Ursula testified that when she picked Katie and her brother up from their grandmother's house that day, the grandmother informed Ursula that Katie's "bottom was hurting" and that Katie had something to tell Ursula. After bringing Katie home, Ursula asked her what happened and if someone had touched her. Katie said that it was defendant who touched her. At that point, Ursula brought Katie to the hospital to be examined. Katie testified that when she returned home from the hospital, her stepfather whispered to her, "lie so we can be a family."

During trial, defendant sought to introduce evidence that Katie had disclosed prior sexual activity when she went to the hospital with her mother. The evidence consisted of a notation in the hospital record reading: "11 year old female [ ] burning sensation when she urinate [sic] and also ↑ frequency of urination had sex 3 months ago one time [ ] vaginal discharge." Defense counsel argued that the introduction of the report was necessary for three reasons: to explain Katie's mother's statement that she had looked at Katie's vaginal opening and that it "looked bigger than . . . a normal child's at that time"; because it shed light on Katie's credibility and the consistency of the story she told; and to explain how a twelve-year-old girl would know about ejaculation. The State argued that that evidence was barred by the Rape Shield Law, N.J.S.A. 2C:14-7.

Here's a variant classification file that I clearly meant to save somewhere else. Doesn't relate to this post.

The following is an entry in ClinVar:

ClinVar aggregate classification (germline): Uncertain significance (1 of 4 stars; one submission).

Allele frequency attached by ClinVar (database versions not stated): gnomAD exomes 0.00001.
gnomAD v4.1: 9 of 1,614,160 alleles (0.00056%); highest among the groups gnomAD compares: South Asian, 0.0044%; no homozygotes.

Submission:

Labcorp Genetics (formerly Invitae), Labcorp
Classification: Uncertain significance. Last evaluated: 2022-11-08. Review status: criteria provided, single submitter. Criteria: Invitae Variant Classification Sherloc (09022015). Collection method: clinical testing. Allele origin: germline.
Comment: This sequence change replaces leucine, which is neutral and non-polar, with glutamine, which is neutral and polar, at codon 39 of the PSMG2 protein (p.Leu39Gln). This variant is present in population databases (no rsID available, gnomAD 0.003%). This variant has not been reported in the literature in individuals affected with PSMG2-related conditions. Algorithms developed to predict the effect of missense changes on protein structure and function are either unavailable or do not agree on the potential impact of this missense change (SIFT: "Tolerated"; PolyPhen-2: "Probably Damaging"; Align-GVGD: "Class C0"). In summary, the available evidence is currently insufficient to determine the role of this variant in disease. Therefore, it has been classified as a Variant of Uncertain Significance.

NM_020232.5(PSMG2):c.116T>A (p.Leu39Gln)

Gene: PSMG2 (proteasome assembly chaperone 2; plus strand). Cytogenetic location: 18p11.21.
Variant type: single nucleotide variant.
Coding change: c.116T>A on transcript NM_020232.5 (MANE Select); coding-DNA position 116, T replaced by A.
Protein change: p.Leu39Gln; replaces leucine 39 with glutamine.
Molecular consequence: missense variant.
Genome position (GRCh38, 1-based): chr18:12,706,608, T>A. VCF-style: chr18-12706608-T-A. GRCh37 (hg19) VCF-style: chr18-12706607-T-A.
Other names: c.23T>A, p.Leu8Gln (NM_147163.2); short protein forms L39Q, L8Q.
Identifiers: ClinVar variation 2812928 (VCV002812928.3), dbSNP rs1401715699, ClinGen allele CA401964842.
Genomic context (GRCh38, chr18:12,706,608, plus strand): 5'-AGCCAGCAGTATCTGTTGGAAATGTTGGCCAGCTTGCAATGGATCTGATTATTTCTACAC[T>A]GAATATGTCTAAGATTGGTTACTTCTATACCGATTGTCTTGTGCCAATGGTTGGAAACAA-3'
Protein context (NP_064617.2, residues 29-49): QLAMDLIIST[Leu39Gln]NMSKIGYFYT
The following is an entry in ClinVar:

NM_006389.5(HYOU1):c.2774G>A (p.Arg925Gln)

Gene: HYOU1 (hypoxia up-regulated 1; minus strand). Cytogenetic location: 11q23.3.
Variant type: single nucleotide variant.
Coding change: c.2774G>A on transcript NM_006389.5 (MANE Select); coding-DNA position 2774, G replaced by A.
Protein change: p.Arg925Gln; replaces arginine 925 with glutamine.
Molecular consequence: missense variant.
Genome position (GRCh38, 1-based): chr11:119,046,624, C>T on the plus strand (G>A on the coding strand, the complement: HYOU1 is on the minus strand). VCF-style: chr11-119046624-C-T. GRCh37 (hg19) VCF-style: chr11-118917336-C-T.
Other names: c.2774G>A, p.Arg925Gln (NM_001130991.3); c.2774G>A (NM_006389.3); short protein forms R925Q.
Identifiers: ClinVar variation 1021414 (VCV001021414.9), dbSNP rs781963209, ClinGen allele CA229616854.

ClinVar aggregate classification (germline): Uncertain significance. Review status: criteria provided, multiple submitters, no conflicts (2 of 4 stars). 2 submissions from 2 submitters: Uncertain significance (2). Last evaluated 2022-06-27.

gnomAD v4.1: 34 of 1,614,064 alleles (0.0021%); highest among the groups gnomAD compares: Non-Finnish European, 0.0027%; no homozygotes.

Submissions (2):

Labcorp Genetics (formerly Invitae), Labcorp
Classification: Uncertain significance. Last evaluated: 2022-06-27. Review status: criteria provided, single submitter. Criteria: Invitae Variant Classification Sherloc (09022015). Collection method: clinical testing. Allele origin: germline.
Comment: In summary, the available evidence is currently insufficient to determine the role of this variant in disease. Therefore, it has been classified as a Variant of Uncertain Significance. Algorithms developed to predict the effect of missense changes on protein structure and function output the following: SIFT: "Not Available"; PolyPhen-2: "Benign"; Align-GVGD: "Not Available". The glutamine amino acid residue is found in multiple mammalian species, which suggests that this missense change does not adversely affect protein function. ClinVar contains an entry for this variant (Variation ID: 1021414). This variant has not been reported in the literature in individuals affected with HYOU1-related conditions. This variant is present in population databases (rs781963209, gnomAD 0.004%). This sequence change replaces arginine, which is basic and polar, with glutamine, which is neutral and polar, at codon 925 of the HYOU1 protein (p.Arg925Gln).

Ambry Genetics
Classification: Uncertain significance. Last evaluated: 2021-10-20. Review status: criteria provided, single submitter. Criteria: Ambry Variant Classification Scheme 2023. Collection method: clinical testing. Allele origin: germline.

The trial judge ruled that that evidence was inadmissible. In particular he noted that there was no suggestion in the notation that ejaculation was involved in the prior incident, that the evidence was "too speculative," and that its "probative value . . . [was] not there." The trial judge also noted that Katie "didn't use any age inappropriate language that she may [not] have gotten from some other place to describe this."

According to the testimony at trial, after leaving the hospital, Ursula and Katie reported the incident to the police, who took them to see Henriquez. Henriquez testified that, in interviewing Katie, she followed a specific protocol known as "Finding Words," which is designed to gather information from a young child in a short period of time while avoiding intimidating or suggesting responses to the child. First she built a rapport with Katie; then she inquired as to the terms Katie used to refer to different parts of the male and female anatomy. Next, she questioned Katie as to what Katie considered to be "positive and negative touches." Katie volunteered that her stepfather sometimes touched her in a way she did not like, describing several incidents of sexual abuse. Henriquez recounted those statements as follows: